Dispensing with the past
The pharma boards of the future
The PMLive article, “Dispensing with the past,” looked at the firm’s research on "Insights into the future of top pharma boards." Russell Reynolds Associates Consultant Christopher Burrows and Global Knowledge Leader Saule Serikova co-authored this piece which shared insights from the research. The article is excerpted below.
To be successful in the changing healthcare environment, pharmaceutical companies need an honest self-assessment. Is the board prepared for the future? Does it have the right structure, mix of skills and experience required to steer the company most effectively in the years ahead?
The driving forces behind healthcare in general, and the pharmaceutical industry in particular - technology, demographics, consumer expectations and affordability, have been challenging and enduring over the past few decades. Yet the current environment has brought accelerating change and complexity, and by implication, pharma companies need to look for innovative new approaches and cutting-edge strategies for success.
Recent global research undertaken by Russell Reynolds Associates (RRA) examines the questions of whether the board leadership of pharma companies is in the best position to face current and future challenges and what the best ways to enhance board effectiveness are. The study is based on an analysis of the board composition of the top 15 pharma companies and their 180 board directors, but the findings and insights could be applicable to a broader range of companies in the pharma industry and in healthcare in general.
Enriched by a series of interviews with executive and non-executive board directors as well as ongoing consulting to the pharma industry at the most senior level, five categories of insights into board structure and composition can be deduced.
1. Board remit and effectiveness
Pharma boards are performing - and need to perform - an increasingly vital role in debating and challenging company strategy. Yet many directors of major public companies indicate that issues relating to governance and financial risk still seem to take up excessive amounts of the agenda and time in board meetings, leaving insufficient opportunity to discuss and debate strategy and innovation.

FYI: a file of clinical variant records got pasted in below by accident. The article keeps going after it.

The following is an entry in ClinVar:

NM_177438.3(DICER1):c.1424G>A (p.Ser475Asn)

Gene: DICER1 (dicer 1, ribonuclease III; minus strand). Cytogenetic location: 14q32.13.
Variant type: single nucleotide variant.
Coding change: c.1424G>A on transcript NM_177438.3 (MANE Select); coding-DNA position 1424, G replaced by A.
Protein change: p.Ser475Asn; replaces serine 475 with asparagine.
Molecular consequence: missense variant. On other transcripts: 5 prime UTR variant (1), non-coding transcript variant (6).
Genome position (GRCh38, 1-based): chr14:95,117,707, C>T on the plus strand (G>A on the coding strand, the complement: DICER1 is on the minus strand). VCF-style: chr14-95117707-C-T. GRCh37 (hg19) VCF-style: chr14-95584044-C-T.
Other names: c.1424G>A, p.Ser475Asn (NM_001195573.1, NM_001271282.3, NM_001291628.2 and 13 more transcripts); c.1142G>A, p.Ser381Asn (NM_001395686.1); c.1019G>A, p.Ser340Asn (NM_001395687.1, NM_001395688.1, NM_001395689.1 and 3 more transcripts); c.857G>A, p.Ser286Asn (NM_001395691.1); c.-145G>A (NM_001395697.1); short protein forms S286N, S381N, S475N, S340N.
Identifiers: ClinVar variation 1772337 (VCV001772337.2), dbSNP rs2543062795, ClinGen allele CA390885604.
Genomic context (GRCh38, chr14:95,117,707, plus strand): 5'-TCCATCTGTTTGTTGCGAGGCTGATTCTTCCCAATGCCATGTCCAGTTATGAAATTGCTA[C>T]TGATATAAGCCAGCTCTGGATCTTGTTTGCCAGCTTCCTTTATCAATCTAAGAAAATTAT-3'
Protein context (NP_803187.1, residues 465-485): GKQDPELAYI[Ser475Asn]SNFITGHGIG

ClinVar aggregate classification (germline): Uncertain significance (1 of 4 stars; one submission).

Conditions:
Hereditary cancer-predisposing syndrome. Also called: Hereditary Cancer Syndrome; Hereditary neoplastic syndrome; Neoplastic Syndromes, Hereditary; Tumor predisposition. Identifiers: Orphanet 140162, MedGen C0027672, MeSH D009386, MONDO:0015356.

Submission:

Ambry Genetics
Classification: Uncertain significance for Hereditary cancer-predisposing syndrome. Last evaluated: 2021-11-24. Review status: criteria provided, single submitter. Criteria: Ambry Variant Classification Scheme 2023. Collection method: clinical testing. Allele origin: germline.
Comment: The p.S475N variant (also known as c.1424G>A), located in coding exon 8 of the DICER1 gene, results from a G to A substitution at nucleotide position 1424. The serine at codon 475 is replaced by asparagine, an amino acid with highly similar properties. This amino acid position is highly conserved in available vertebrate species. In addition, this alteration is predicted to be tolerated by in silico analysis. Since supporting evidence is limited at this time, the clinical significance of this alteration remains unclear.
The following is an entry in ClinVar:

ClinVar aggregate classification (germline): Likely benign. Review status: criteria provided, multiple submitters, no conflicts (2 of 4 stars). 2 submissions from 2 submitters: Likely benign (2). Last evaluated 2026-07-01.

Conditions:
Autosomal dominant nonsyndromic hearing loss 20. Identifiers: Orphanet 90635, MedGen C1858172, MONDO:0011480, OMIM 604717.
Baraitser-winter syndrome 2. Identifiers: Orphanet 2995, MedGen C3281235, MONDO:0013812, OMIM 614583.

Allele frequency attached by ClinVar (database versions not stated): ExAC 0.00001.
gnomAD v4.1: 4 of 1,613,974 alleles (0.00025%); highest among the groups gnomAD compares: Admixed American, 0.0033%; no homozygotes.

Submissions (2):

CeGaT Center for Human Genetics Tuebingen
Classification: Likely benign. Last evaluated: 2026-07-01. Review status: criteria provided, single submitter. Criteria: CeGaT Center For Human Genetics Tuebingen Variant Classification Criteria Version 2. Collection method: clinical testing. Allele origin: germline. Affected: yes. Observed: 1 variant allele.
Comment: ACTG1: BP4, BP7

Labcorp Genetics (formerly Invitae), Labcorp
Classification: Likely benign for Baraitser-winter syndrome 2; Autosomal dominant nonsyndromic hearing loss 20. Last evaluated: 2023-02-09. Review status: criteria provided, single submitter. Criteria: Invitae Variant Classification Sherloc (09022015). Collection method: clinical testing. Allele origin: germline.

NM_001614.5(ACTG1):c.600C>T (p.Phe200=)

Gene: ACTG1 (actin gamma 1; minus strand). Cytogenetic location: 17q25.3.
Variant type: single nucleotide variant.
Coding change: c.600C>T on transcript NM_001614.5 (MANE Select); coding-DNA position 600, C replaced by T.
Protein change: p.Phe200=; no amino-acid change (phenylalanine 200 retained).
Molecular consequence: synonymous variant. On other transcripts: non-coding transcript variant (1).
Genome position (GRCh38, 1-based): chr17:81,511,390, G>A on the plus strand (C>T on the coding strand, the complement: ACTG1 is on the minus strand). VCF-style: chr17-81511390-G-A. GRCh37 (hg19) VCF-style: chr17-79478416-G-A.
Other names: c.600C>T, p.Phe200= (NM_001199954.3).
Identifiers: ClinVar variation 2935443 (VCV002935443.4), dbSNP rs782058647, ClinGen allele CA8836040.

An effective board empowers a company to develop and execute robust strategic responses to arising and enduring challenges. Three elements will be important in defining a board's effectiveness - corporate strategy (clarity, alignment, contribution), composition (competencies, diversity, both individual and collective board performance) and structure and processes (committees, meeting mechanics, agenda). These three elements are bound together by board culture, characterised by mutual respect, collaboration and transparency as well as an open and independent mindset, constructive challenge, licence to dissent and performance orientation.
Boards need to prioritise the challenges and prepare specific, actionable recommendations for enhancing each of the relevant areas. A benchmark against competitors and leading regional and global companies is also highly recommended.
2. Evolutionary (not revolutionary) change
In response to particular threats and opportunities, the boards of pharma companies must be able to bring a diverse set of competencies, experiences and perspectives to bear. Board members need to understand the current challenges and be able to steer both strategic development and company transformation. It is unlikely that changes in board composition will be either revolutionary or dramatic - but we will surely see evolutionary change.
A closer look at the current board composition, especially the age of individual board directors and their tenure on their board, suggest that 20-40% of pharma board seats could turn over in the next few years. This is an opportunity for pharma companies to create more diverse boards - ones that reflect the changes in the environment, the global patient base and embody a wide range of skills. In this context, there is a need to increase gender diversity further, as well as to extend the talent-sourcing pool for board directors to further geographies, particularly for US-based pharma companies.
Crafted with insights from regular director and board evaluations, they need to plan future board composition well in advance. For this, they need to define future requirements and skill gaps in the current board, and focus on the required capabilities, experience and perspectives to provide effective corporate oversight and governance.
To read the full article, click here.